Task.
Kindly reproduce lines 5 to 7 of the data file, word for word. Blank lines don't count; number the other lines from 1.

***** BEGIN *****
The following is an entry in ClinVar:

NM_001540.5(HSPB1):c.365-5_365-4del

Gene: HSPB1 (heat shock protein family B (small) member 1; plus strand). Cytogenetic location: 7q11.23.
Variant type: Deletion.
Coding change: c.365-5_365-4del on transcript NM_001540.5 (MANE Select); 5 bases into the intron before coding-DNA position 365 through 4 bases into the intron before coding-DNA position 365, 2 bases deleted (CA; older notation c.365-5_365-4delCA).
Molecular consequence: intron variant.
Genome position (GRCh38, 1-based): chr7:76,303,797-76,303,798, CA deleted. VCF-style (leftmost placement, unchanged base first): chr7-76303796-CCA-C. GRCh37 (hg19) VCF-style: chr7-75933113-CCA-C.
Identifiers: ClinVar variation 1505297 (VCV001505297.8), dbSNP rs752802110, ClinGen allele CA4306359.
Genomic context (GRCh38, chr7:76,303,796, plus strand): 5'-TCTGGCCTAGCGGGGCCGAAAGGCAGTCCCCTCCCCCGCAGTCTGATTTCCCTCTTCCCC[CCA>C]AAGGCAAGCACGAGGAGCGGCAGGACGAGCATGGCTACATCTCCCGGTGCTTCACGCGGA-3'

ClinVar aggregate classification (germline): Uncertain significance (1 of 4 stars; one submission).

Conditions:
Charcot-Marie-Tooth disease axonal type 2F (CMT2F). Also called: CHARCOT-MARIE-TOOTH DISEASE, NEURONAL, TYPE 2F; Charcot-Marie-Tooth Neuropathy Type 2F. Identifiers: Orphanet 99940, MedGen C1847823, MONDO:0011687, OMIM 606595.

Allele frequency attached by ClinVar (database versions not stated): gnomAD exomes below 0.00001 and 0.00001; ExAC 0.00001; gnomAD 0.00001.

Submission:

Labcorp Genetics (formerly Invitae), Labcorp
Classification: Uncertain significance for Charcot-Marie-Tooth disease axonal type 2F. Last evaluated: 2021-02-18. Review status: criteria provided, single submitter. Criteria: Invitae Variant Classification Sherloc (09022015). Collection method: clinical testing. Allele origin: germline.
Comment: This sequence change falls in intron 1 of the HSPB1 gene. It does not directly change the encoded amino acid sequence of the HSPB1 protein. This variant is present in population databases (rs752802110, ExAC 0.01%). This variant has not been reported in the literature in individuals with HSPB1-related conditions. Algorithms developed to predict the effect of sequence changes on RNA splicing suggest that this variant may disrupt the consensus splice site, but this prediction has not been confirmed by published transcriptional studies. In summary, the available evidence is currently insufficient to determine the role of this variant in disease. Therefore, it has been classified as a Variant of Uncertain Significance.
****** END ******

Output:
Coding change: c.365-5_365-4del on transcript NM_001540.5 (MANE Select); 5 bases into the intron before coding-DNA position 365 through 4 bases into the intron before coding-DNA position 365, 2 bases deleted (CA; older notation c.365-5_365-4delCA).
Molecular consequence: intron variant.
Genome position (GRCh38, 1-based): chr7:76,303,797-76,303,798, CA deleted. VCF-style (leftmost placement, unchanged base first): chr7-76303796-CCA-C. GRCh37 (hg19) VCF-style: chr7-75933113-CCA-C.